Bio, Statement, & CV
Susan Breitsch was born and raised in Cleveland, Ohio. As a child she attended art classes at the Cleveland Museum of Art. She remembers a rare gift from her father of an easel and paints. But despite a love of color, she never had any confidence as a painter. In 1979, after getting degrees in Sociology and Ceramics, she enrolled at the Cleveland Institute of Art, finishing in 1982 with a major in Sculpture. She went on to obtain an MFA in Sculpture from the Maryland Institute College of Art in Baltimore. In 1984, after spending the summer at Skowhegan School of Painting and Sculpture in Maine, she moved to NYC where she worked in her Brooklyn studio, and exhibited occasionally. In the summer of 2017, after losing her Greenpoint studio, she moved to Philadelphia where she presently works in a studio set up in her apartment in Mt. Airy. Susan made 3-D work for many years after finishing art school, but since 2004 she has been making collages almost exclusively.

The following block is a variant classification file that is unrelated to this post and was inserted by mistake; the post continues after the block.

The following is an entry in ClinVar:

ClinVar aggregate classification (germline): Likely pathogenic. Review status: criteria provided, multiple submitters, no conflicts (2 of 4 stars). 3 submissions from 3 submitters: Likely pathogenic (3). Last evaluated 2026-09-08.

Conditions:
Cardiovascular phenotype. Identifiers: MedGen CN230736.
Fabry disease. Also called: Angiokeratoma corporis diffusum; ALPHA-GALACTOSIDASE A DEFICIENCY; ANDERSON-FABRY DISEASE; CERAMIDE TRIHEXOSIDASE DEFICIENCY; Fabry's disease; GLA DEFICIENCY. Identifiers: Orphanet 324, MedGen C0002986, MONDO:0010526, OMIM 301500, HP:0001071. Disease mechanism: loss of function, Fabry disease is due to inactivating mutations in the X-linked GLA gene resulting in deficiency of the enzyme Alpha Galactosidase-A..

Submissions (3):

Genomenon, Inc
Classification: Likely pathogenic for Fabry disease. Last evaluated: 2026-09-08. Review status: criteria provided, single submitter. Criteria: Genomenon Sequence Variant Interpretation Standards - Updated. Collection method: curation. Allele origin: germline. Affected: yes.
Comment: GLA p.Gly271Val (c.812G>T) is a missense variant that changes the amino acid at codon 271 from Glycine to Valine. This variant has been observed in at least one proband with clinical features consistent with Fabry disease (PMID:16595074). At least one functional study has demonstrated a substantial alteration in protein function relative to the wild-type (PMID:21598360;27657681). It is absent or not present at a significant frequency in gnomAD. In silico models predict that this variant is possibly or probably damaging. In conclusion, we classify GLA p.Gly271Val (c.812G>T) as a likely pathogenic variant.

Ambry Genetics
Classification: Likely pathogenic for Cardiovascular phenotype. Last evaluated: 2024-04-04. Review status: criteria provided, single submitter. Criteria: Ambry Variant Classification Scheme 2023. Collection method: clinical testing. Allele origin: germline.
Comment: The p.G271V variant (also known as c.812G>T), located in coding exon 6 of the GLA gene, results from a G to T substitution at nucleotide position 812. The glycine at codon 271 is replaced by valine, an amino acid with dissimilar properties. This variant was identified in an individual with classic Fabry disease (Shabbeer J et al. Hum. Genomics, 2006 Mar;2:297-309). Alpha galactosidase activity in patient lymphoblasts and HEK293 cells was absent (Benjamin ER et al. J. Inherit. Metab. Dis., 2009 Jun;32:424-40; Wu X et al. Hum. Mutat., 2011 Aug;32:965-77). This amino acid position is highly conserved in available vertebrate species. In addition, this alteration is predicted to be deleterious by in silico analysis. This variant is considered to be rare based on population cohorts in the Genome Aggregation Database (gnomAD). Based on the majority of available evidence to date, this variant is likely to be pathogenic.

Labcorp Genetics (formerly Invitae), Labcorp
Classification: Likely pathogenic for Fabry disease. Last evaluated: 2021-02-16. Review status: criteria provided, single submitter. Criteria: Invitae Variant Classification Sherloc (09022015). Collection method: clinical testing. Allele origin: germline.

I make collages using images from other people’s art. I find the images in books, galleries, museums, etc. and either scan or photograph them, and “curate” them with other art images, altering them in Photoshop. Once finalized, I print them on art paper, cut them out, and paste them down on paper or museum board. Then I usually alter them additionally with colored pencil or paint, or occasionally yarn, fabric, or found objects. Sometimes I revise them years after thinking they were finished. With the exception of the “Painter Man” collages, I don’t make series. I just begin working with what piques my interest, sometimes after combing through art books. I work on multiple pieces at the same time that are very different visually and conceptually. I don’t see myself as having a “style” except to the extent that the same process is used throughout. The resulting works are political, personal, funny, or dark as they unfold. They aren’t meant to be a commentary on the art they are borrowed from, except to say, “I love where you came from, one and all, and thanks for existing.”